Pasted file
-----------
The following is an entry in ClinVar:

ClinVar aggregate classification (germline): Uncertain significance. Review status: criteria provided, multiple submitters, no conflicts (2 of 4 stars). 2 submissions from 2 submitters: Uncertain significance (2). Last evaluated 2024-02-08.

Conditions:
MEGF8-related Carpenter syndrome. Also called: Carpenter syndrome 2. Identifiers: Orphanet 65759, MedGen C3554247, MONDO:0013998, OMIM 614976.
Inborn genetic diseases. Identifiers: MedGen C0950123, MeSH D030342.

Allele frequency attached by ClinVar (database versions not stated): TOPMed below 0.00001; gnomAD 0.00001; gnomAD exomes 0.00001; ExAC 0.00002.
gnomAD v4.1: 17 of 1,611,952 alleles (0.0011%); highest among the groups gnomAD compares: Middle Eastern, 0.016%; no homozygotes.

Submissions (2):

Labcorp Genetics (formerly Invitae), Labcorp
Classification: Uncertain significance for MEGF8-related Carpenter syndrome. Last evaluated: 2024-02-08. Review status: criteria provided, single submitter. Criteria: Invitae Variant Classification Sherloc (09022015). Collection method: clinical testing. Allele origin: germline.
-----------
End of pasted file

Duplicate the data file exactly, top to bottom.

The following is an entry in ClinVar:

ClinVar aggregate classification (germline): Uncertain significance. Review status: criteria provided, multiple submitters, no conflicts (2 of 4 stars). 2 submissions from 2 submitters: Uncertain significance (2). Last evaluated 2024-02-08.

Conditions:
MEGF8-related Carpenter syndrome. Also called: Carpenter syndrome 2. Identifiers: Orphanet 65759, MedGen C3554247, MONDO:0013998, OMIM 614976.
Inborn genetic diseases. Identifiers: MedGen C0950123, MeSH D030342.

Allele frequency attached by ClinVar (database versions not stated): TOPMed below 0.00001; gnomAD 0.00001; gnomAD exomes 0.00001; ExAC 0.00002.
gnomAD v4.1: 17 of 1,611,952 alleles (0.0011%); highest among the groups gnomAD compares: Middle Eastern, 0.016%; no homozygotes.

Submissions (2):

Labcorp Genetics (formerly Invitae), Labcorp
Classification: Uncertain significance for MEGF8-related Carpenter syndrome. Last evaluated: 2024-02-08. Review status: criteria provided, single submitter. Criteria: Invitae Variant Classification Sherloc (09022015). Collection method: clinical testing. Allele origin: germline.